David Mitchell
David Mitchell is the acclaimed author of the novels Black Swan Green, which was selected as one of the 10 Best Books of the Year by Time; Cloud Atlas, which was a Man Booker Prize finalist; Number9Dream, which was short-listed for the Man Booker as well as the James Tait Black Memorial Prize; and Ghostwritten, awarded the Mail on Sunday/John Llewellyn Rhys Prize for best book by a writer under thirty-five and short-listed for the Guardian First Book Award. He lives in Ireland.
The Thousand Autumns of Jacob de Zoet
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The Thousand Autumns of Jacob de Zoet
About the Book:

In 2007, Time magazine named him one of the most influential novelists in the world. He has twice been short-listed for the Man Booker Prize. The New York Times Book Review called him simply “a genius.” Now David Mitchell lends fresh credence to The Guardian’s claim that “each of his books seems entirely different from that which preceded it.” The Thousand Autumns of Jacob de Zoet is a stunning departure for this brilliant, restless, and wildly ambitious author, a giant leap forward by even his own high standards. A bold and epic novel of a rarely visited point in history, it is a work as exquisitely rendered as it is irresistibly readable.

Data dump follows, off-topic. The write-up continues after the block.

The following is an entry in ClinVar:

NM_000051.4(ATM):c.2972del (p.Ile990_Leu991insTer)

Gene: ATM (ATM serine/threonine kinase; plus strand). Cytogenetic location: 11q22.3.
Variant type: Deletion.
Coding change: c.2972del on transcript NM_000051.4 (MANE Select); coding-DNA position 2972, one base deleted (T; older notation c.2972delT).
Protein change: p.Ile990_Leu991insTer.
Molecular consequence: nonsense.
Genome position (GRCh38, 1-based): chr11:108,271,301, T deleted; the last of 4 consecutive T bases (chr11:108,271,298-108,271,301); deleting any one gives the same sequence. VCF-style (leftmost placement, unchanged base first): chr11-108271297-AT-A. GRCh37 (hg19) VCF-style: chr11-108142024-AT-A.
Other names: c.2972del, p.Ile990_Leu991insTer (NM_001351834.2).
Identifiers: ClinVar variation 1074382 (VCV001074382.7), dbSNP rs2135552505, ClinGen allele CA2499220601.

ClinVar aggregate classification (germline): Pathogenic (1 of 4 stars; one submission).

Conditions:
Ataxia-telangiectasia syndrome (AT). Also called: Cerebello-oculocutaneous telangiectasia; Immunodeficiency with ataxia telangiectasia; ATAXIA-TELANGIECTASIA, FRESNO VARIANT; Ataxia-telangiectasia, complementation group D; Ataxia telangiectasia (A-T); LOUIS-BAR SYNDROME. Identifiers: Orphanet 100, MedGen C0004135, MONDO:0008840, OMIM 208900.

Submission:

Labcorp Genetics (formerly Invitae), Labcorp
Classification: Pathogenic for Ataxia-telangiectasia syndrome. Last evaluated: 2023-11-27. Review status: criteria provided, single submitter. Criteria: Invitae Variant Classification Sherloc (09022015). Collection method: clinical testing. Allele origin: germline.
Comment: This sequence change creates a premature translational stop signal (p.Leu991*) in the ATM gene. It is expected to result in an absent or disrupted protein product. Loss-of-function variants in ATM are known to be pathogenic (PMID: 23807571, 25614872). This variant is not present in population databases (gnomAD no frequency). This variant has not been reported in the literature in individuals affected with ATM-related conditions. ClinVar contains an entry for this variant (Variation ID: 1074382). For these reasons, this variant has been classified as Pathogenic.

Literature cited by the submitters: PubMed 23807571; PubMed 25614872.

The year is 1799, the place Dejima in Nagasaki Harbor, the “high-walled, fan-shaped artificial island” that is the Japanese Empire’s single port and sole window onto the world, designed to keep the West at bay; the farthest outpost of the war-ravaged Dutch East Indies Company; and a de facto prison for the dozen foreigners permitted to live and work there. To this place of devious merchants, deceitful interpreters, costly courtesans, earthquakes, and typhoons comes Jacob de Zoet, a devout and resourceful young clerk who has five years in the East to earn a fortune of sufficient size to win the hand of his wealthy fiancée back in Holland.

But Jacob’s original intentions are eclipsed after a chance encounter with Orito Aibagawa, the disfigured daughter of a samurai doctor and midwife to the city’s powerful magistrate. The borders between propriety, profit, and pleasure blur until Jacob finds his vision clouded, one rash promise made and then fatefully broken. The consequences will extend beyond Jacob’s worst imaginings. As one cynical colleague asks, “Who ain’t a gambler in the glorious Orient, with his very life?”

A magnificent mix of luminous writing, prodigious research, and heedless imagination, The Thousand Autumns of Jacob de Zoet is the most impressive achievement of its eminent author.



"Very few people can write novels as ambitious and crowd-pleasing as David Mitchell’s. In what might be his boldest book yet, the author of Cloud Atlas delivers a historical epic about a Dutch accountant’s adventures in feudal Japan."
— Details magazine

"The most consistently interesting novelist of his generation goes back to 1790s Japan, when the Dutch East India Company was Tokyo’s only contact point with the Western world."